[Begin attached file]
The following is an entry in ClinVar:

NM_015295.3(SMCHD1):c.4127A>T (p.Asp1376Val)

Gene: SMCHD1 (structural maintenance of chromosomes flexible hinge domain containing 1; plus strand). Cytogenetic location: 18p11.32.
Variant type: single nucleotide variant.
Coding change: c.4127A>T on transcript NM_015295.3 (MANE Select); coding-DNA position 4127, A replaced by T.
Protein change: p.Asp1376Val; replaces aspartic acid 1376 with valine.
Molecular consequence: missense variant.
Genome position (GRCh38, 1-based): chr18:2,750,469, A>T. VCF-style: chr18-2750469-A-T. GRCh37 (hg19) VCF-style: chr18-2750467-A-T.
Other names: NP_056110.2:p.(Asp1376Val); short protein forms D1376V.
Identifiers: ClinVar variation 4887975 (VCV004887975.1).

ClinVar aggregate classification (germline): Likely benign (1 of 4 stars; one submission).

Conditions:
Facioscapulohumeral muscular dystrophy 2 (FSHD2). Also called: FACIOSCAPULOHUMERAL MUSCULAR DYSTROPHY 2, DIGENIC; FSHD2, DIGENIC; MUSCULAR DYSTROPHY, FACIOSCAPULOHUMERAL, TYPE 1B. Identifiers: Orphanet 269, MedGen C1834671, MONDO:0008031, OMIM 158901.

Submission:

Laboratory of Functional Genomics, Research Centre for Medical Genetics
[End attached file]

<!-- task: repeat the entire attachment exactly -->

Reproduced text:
The following is an entry in ClinVar:

NM_015295.3(SMCHD1):c.4127A>T (p.Asp1376Val)

Gene: SMCHD1 (structural maintenance of chromosomes flexible hinge domain containing 1; plus strand). Cytogenetic location: 18p11.32.
Variant type: single nucleotide variant.
Coding change: c.4127A>T on transcript NM_015295.3 (MANE Select); coding-DNA position 4127, A replaced by T.
Protein change: p.Asp1376Val; replaces aspartic acid 1376 with valine.
Molecular consequence: missense variant.
Genome position (GRCh38, 1-based): chr18:2,750,469, A>T. VCF-style: chr18-2750469-A-T. GRCh37 (hg19) VCF-style: chr18-2750467-A-T.
Other names: NP_056110.2:p.(Asp1376Val); short protein forms D1376V.
Identifiers: ClinVar variation 4887975 (VCV004887975.1).

ClinVar aggregate classification (germline): Likely benign (1 of 4 stars; one submission).

Conditions:
Facioscapulohumeral muscular dystrophy 2 (FSHD2). Also called: FACIOSCAPULOHUMERAL MUSCULAR DYSTROPHY 2, DIGENIC; FSHD2, DIGENIC; MUSCULAR DYSTROPHY, FACIOSCAPULOHUMERAL, TYPE 1B. Identifiers: Orphanet 269, MedGen C1834671, MONDO:0008031, OMIM 158901.

Submission:

Laboratory of Functional Genomics, Research Centre for Medical Genetics